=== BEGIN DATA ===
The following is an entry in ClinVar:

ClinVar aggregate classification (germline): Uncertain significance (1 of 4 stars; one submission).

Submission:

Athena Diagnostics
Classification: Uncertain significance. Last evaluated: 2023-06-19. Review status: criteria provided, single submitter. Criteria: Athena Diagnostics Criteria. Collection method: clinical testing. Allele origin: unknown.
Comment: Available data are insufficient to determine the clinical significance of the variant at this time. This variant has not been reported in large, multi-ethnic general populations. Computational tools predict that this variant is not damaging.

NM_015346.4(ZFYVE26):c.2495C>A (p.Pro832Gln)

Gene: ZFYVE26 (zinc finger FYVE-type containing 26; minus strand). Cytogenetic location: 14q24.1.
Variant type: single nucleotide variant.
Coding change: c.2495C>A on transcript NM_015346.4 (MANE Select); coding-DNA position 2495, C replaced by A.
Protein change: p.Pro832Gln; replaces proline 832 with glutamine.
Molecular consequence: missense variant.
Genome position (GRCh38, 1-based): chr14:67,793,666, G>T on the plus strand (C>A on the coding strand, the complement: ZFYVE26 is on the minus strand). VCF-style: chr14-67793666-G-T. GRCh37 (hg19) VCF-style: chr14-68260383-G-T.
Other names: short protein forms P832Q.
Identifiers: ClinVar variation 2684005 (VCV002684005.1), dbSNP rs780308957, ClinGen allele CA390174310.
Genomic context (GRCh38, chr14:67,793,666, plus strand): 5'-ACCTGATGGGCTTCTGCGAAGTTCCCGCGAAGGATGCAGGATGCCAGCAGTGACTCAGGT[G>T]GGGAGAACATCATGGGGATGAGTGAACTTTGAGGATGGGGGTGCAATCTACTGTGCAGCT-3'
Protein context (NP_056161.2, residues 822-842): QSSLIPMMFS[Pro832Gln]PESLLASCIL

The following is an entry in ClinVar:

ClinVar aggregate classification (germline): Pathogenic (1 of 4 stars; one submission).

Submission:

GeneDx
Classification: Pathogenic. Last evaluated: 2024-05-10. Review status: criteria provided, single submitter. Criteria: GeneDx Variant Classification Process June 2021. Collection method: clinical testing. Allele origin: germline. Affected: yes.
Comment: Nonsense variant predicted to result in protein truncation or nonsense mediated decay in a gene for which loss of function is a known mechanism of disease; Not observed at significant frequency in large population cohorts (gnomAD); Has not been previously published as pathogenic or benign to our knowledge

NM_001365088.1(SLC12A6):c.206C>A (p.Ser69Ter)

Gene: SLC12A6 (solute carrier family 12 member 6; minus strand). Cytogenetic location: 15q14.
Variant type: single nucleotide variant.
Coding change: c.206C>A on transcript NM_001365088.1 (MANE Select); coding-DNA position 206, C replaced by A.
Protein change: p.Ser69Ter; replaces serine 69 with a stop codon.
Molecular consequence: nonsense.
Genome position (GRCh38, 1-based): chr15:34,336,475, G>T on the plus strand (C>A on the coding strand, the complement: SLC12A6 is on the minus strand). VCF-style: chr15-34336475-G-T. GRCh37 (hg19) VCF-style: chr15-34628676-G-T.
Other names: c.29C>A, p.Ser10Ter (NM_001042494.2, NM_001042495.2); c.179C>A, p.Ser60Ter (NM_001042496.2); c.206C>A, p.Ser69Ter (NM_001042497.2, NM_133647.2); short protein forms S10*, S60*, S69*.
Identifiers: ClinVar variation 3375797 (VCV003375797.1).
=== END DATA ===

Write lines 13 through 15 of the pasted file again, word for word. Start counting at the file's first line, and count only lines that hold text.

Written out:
Genome position (GRCh38, 1-based): chr14:67,793,666, G>T on the plus strand (C>A on the coding strand, the complement: ZFYVE26 is on the minus strand). VCF-style: chr14-67793666-G-T. GRCh37 (hg19) VCF-style: chr14-68260383-G-T.
Other names: short protein forms P832Q.
Identifiers: ClinVar variation 2684005 (VCV002684005.1), dbSNP rs780308957, ClinGen allele CA390174310.